Insomnia is difficulty in falling asleep or staying asleep or both. It is a term that is often used to indicate any and all stages and types of sleep loss. Insomnia is not a disorder, it is a symptom.
There are different kinds of insomnia:
- Sleep onset insomnia (delayed sleep phase syndrome) – A disorder in which the major sleep episode is delayed in relation to the desired clock time. For example, sleeping routinely between 4 am and noon. Delayed sleep phase syndrome (DSPS) is believed to be a disorder of the body's timing system – the biological clock. DSPS is found in persons who get a normal or nearly normal amount of sleep, but the entire sleep cycle is shifted later than normal.
- Diopathic insomnia – A lifelong inability to obtain adequate sleep that is presumably due to an abnormality of the neurological control of the sleep-wake system. The insomnia is long-standing, commonly beginning in early childhood, sometimes since birth.
- Psychophysiological insomnia – A disorder of somatized tension (conversion of anxiety into physical symptoms) and learned sleep-preventing association that results in a complaint of insomnia and associated decreased functioning during wakefulness.
- Childhood insomnia (limit-setting sleep disorder) – Primarily a childhood disorder that is characterized by the inadequate enforcement of bedtimes by a caretaker with resultant stalling or refusal to go to bed at the appropriate time.
Causes of Insomnia
Insomnia is often categorized by how long it lasts. Transient insomnia lasts a few days; short-term (acute) insomnia lasts several weeks; long-term (chronic) insomnia lasts for a month or longer.
Causes of transient or short-term insomnia can include:
- Extremes in weather
- Travel, particularly across time zones
- Female hormonal fluctuations
- Light and other environmental disruptions
- Partner’s sleep habits
- Certain medications
Causes of long-term insomnia can include:
- Other mental health disorders
- Medical conditions and their treatments
- Substance abuse
Insomnia Risk Factors
More than a quarter of all Americans experience short-term insomnia at some point during a year, and nearly 10 percent have long-term insomnia. Overall, insomnia is more common in women that in men. The elderly are particularly at risk for insomnia.
Insomnia itself is not life threatening, but it can increase the risk of accidents, psychiatric problems, and certain medical conditions. It can affect school and work performance, and significantly interfere with quality of life. Lack of sleep can also cause weight gain and lead to obesity.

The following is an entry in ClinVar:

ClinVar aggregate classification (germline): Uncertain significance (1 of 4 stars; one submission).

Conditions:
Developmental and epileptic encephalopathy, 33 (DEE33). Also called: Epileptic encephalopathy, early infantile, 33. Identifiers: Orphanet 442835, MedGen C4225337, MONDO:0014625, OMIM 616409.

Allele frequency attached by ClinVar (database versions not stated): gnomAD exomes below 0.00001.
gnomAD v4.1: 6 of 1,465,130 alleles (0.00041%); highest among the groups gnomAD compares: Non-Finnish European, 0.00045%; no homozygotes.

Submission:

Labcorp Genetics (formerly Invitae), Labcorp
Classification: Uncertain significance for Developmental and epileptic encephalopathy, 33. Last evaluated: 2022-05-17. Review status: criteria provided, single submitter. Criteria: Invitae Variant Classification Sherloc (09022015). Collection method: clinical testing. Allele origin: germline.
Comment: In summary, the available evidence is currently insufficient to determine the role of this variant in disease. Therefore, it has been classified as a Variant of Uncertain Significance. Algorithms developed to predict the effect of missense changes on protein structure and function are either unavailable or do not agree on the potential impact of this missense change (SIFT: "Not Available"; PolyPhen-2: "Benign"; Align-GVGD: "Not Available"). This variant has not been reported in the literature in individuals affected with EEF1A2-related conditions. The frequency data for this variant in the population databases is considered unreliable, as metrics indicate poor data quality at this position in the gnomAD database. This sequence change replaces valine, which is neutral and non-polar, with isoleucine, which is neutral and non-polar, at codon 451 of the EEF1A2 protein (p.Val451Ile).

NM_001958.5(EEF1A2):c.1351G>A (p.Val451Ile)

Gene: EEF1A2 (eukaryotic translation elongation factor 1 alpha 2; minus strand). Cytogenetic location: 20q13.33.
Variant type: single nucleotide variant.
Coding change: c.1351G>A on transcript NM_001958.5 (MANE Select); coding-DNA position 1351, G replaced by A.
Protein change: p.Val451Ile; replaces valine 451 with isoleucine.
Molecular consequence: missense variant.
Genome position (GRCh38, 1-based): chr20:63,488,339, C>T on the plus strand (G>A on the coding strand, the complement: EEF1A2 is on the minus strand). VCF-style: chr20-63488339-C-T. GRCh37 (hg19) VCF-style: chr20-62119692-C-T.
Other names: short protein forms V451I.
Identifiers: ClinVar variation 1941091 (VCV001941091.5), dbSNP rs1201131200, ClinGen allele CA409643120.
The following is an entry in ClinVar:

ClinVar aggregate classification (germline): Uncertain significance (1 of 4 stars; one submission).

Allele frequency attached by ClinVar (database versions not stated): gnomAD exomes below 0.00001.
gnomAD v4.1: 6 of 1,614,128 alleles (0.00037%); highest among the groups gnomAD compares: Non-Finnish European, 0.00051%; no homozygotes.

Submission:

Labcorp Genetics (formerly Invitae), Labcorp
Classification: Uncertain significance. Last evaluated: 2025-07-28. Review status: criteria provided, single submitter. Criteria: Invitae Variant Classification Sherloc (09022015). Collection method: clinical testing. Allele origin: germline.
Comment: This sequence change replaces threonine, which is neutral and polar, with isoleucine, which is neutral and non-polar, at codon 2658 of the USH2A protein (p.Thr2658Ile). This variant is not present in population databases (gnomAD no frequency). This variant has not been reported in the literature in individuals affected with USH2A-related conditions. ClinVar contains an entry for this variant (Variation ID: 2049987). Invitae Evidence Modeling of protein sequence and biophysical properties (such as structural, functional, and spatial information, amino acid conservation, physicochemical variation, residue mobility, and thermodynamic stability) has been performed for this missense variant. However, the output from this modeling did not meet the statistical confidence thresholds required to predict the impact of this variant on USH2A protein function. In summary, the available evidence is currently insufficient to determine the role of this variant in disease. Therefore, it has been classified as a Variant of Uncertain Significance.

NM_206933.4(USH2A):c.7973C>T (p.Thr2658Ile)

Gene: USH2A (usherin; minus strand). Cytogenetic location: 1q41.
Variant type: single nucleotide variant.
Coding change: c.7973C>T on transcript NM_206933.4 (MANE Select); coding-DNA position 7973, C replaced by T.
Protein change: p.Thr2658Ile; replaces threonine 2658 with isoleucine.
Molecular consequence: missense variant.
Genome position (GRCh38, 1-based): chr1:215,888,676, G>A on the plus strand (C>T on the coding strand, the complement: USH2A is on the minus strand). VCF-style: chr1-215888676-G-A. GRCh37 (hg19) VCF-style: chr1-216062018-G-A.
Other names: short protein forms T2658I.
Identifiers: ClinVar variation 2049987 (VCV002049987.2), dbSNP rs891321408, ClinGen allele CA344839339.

To diagnose insomnia, your health care provider will take your medical history and do a physical exam. A diagnosis often relies mainly on the patient's description of symptoms. Your doctor may ask you to keep a sleep diary and record all sleep-related information.
If unexplained insomnia persists after treatment or there is evidence of a primary sleep disorder, such as sleep apnea or narcolepsy, your doctor may refer you to a sleep specialist at an accredited sleep disorders center.
The American Academy of Sleep Medicine (AASM) recommends a number of behavioral methods, non-prescription medications, and prescription medications as the main treatments for insomnia – behavioral methods being the first-line treatment option. According to the AASM, all of these treatment options can improve both quality and quantity of sleep for people with insomnia.
Wake Forest Baptist Sleep Disorders Center
The Wake Forest Baptist Sleep Disorders Center is accredited by the American Academy of Sleep Medicine. Our multidisciplinary team is made up of board-certified sleep specialists from neurology, pulmonary disease and pediatrics. Our team of sleep experts performs sleep studies and multiple sleep latency tests (MSLT), and provides education, advice and assistance to patients and referring physicians regarding the latest testing and treatments available for all types of sleep disorders.